July 26, 2011
Readers of this publication are well aware that mobile commerce is one of the most discussed disciplines in commerce.
However, what passes for mobile commerce today often amounts to little more than a simple iPhone application or a mobile-optimized Web site.
Both of these are building blocks for a greater mobile commerce strategy, but they are just the tip of the iceberg with regards to the potential of the mobile platform.
When implemented correctly, mobile complements other channels and vice versa.
Yet from a technology perspective, most mobile commerce efforts are currently either standalone or technology that is added on to existing ecommerce platforms.
The trouble is, mobile commerce is limited as a standalone function and can actually be counterproductive if it is not appropriately integrated into and in sync with other channels.
Consider this: you can have an iPhone application, but if it only shows limited product details and pricing and does not also include a mechanism to drive customers to an online site or retail store where they can ask questions about and/or purchase the product, it may have little impact on your business.
Also, it is of zero benefit to the majority of customers who own non-iPhone platforms, such as BlackBerrys and Android handsets.
So, what can you do to move beyond an iPhone application to drive business value immediately across channels with mobile?
I have talked about mobile bar codes, or QR codes, and their ability to link mobile and in-store efforts and drive transactions in a previous article, so following are some additional examples of ways to maximize the mobile medium for both customer communications and commerce:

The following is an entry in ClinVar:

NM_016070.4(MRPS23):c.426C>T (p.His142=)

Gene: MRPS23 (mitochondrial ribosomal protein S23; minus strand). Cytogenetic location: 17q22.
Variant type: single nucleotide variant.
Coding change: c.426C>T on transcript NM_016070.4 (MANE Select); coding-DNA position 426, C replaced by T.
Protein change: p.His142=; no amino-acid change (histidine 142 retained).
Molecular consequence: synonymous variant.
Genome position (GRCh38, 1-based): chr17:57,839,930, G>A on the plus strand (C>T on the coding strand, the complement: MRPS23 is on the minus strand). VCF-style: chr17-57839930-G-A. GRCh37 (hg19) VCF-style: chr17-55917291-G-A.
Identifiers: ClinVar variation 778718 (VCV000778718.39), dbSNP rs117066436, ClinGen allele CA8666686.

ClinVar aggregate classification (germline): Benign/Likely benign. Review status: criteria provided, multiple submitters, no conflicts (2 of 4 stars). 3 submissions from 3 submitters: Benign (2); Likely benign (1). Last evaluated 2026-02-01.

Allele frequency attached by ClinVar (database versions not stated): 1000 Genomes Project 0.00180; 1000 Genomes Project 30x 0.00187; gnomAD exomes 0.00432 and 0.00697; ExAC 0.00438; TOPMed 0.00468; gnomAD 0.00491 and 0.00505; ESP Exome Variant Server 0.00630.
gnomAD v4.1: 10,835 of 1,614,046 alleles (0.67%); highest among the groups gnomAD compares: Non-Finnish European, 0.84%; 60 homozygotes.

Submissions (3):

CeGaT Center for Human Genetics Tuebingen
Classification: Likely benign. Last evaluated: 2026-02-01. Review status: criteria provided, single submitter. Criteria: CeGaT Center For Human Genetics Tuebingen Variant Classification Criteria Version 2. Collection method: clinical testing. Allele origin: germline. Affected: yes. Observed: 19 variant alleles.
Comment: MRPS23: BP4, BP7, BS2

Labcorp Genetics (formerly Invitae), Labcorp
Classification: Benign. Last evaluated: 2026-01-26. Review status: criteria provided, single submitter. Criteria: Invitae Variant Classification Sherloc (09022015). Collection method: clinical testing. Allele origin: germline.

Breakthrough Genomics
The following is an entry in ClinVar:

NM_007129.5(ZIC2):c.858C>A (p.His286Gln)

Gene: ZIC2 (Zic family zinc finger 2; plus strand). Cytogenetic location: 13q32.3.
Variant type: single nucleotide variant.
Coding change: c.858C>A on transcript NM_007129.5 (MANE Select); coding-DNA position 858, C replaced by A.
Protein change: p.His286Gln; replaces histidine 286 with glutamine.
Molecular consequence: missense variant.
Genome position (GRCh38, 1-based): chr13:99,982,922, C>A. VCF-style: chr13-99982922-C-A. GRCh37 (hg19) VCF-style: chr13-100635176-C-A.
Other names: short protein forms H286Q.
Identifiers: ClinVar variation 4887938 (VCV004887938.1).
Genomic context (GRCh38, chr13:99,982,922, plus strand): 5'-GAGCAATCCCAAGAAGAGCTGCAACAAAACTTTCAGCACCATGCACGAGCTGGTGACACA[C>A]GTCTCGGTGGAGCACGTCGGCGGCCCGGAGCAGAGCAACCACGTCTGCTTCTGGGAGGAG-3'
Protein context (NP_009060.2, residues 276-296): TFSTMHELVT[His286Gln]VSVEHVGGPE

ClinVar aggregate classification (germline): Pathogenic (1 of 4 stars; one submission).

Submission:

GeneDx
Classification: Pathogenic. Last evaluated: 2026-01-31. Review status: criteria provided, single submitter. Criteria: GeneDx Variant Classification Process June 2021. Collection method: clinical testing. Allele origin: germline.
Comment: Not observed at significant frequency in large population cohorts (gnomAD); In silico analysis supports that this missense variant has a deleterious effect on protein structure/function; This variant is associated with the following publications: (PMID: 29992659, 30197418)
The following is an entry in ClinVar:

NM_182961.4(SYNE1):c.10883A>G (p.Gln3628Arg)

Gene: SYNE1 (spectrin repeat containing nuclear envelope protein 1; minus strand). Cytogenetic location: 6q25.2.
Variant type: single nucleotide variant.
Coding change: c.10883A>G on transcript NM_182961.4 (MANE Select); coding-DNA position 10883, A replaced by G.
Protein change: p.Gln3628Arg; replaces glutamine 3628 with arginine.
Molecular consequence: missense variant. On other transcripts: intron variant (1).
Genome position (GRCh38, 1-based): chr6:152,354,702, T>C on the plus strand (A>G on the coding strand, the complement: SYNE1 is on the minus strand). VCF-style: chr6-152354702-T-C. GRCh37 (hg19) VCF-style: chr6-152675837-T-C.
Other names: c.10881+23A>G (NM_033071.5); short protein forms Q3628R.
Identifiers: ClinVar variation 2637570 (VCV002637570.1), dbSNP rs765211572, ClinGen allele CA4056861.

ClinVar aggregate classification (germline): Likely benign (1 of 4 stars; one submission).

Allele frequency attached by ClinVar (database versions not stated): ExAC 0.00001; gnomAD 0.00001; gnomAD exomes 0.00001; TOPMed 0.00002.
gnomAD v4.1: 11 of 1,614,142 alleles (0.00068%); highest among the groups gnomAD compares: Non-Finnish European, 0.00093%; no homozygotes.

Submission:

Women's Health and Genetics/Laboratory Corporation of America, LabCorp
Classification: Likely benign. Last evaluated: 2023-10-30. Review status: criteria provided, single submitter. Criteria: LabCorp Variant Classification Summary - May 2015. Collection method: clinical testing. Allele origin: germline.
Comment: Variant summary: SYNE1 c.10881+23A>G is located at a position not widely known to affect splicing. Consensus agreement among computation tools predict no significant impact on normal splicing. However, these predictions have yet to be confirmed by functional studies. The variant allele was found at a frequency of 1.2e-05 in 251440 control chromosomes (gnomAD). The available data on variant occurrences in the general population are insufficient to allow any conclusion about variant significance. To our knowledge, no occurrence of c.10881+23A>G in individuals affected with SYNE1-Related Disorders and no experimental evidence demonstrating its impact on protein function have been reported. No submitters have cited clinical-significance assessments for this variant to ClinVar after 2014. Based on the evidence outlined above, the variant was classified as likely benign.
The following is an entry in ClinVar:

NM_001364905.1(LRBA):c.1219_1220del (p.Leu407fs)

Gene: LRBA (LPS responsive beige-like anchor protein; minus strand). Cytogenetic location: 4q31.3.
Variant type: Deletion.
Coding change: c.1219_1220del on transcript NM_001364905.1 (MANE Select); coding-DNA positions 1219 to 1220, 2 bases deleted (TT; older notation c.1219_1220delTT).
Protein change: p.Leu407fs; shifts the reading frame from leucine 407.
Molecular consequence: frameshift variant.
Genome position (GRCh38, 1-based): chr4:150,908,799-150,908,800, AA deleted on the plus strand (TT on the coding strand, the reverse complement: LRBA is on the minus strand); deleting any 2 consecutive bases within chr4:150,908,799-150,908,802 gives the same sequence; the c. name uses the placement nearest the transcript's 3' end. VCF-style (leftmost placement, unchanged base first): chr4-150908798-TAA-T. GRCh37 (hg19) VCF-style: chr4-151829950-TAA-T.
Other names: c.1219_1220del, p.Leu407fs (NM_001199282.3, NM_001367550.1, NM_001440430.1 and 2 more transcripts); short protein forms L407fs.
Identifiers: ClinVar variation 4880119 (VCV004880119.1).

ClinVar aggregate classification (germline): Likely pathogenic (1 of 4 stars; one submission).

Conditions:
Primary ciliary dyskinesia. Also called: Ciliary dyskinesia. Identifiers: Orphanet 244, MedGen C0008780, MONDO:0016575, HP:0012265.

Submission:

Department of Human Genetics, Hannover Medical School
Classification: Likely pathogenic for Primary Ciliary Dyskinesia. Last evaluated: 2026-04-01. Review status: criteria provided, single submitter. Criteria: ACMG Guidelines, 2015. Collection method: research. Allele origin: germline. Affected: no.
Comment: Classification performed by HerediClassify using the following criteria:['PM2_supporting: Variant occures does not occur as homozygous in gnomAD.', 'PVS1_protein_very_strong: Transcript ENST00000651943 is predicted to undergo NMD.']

• In-store shopping applications: A recent study in Germany found that of the 929 smartphone users surveyed, 35.6 percent have used their smartphone during a retail store visit to help inform their purchase decision-making process.
Mobile devices can become “virtual salespeople” by providing applications that enable customers to check product availability both in-store and online and access reliable product information.
• Location-based services: Mobile store-locator applications can guide customers to the nearest store, or the nearest store that has a specific product in inventory, and also provide coupons for use in-store, further driving in-store transactions.
• Multichannel engagement: Mobile can become the first point of contact with a potential customer, who can then be transferred to a different channel.
For example, a coupon could be used as an incentive to download a mobile app, with the coupon redeemable at the online or retail store.
Mobile is also a great way to provide customer updates.
SMS messages, email or automated phone calls can be used to notify customers of product availability or special promotions, driving them to stores, both online and bricks-and-mortar, and providing them with vouchers to encourage purchases.
• Closing the sale: Actual mobile transactions have been slow to evolve, due primarily to security and technical considerations. Most of these issues have now been resolved, making mobile an appropriate channel for capturing customer information and executing transactions.
MOBILE PLATFORM capabilities are rapidly progressing with the continuing proliferation of smartphones, powerful mobile browsers and faster cellular networks.
For this reason, mobile commerce must evolve beyond its current iPhone app phase of development to be most impactful for both businesses and their customers.
This is the time for mobile to be a rich, multifunction commerce platform that drives traffic, conversions and customer satisfaction.